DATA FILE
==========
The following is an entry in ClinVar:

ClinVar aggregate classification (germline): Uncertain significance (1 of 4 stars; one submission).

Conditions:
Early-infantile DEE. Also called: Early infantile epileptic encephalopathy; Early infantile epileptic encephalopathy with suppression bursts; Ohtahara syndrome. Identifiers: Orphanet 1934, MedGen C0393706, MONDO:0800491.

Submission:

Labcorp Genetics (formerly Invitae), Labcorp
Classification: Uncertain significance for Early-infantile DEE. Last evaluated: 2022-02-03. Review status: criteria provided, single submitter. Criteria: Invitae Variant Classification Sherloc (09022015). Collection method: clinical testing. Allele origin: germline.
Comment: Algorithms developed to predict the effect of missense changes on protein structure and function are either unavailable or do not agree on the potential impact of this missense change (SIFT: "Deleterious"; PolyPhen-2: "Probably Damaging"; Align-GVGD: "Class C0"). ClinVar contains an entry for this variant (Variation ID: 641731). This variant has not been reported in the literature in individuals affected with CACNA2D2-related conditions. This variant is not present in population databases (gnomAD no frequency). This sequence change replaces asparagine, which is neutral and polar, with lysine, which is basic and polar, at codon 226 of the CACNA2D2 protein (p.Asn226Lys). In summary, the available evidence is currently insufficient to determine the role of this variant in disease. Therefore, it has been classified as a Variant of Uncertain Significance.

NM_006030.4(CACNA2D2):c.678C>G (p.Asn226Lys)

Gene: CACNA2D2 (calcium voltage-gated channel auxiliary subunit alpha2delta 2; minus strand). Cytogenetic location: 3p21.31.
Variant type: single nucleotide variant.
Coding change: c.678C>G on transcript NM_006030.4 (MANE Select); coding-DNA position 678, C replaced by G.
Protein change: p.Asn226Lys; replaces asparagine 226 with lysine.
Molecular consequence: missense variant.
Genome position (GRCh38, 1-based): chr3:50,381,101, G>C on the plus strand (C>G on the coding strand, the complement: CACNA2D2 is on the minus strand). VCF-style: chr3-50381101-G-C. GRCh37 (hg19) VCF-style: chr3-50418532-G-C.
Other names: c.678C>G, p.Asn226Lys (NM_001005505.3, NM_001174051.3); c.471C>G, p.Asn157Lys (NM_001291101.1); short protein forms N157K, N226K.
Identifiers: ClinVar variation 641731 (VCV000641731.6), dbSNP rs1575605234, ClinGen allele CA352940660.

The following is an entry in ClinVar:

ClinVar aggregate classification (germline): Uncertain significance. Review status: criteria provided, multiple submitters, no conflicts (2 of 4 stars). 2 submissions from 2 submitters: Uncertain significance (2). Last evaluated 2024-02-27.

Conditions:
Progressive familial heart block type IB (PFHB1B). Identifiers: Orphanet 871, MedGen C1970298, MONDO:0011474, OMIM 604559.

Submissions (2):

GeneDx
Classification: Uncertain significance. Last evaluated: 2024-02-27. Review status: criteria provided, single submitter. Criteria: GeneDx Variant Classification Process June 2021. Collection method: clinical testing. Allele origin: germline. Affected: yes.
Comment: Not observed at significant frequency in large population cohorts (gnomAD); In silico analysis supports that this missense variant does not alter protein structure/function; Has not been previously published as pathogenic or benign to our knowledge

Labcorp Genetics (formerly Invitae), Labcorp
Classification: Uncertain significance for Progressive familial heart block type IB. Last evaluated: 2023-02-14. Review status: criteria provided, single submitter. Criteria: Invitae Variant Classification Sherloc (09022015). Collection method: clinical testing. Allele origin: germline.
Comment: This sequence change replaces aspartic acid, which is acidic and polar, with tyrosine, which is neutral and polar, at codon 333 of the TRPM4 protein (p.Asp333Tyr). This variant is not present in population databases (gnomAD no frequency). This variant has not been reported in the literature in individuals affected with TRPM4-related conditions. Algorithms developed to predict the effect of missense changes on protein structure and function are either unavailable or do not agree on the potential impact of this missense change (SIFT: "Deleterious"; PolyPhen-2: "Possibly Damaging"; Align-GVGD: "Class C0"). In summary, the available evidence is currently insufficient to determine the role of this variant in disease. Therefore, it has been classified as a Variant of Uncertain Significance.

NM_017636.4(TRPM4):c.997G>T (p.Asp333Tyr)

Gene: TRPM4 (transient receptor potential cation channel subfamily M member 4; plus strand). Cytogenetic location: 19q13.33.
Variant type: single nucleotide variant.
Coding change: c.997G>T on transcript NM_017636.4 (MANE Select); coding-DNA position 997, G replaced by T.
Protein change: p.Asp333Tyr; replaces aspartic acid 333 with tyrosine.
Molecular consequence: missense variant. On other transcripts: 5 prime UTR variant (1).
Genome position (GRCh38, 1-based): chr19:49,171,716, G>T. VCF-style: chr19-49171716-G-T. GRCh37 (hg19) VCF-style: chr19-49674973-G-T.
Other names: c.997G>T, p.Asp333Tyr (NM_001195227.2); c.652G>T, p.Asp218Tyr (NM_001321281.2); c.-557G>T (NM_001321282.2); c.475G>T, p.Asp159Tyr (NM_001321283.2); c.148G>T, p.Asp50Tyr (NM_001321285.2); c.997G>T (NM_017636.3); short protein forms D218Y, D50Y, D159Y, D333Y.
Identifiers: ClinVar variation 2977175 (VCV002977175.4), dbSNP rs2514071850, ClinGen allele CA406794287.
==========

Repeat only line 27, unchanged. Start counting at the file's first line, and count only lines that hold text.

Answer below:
Classification: Uncertain significance for Progressive familial heart block type IB. Last evaluated: 2023-02-14. Review status: criteria provided, single submitter. Criteria: Invitae Variant Classification Sherloc (09022015). Collection method: clinical testing. Allele origin: germline.